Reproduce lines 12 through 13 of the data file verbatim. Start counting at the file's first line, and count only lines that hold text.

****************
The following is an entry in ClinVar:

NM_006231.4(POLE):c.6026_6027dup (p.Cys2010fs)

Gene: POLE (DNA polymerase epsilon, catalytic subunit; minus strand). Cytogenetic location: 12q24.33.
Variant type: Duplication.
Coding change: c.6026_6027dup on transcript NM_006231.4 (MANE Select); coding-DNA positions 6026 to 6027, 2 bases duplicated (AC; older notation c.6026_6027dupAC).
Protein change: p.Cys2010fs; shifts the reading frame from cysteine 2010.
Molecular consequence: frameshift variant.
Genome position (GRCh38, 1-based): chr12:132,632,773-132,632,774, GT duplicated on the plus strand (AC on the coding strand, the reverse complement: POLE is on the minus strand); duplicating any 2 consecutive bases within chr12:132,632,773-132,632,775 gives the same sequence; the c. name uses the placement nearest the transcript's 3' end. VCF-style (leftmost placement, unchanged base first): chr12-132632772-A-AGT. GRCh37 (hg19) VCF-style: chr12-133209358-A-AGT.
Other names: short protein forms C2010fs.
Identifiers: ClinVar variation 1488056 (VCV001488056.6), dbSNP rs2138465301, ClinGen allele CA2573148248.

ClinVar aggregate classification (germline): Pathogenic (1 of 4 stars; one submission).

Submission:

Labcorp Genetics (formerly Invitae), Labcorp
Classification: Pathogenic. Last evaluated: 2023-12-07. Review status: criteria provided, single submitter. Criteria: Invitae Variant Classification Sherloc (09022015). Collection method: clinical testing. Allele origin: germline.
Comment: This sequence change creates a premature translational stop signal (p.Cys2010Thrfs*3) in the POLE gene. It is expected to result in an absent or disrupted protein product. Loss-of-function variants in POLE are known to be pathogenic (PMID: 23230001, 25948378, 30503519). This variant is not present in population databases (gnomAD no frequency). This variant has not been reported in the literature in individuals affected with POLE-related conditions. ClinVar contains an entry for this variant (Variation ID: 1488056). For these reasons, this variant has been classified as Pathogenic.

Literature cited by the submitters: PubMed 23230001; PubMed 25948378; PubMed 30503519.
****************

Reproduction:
Submission:

Labcorp Genetics (formerly Invitae), Labcorp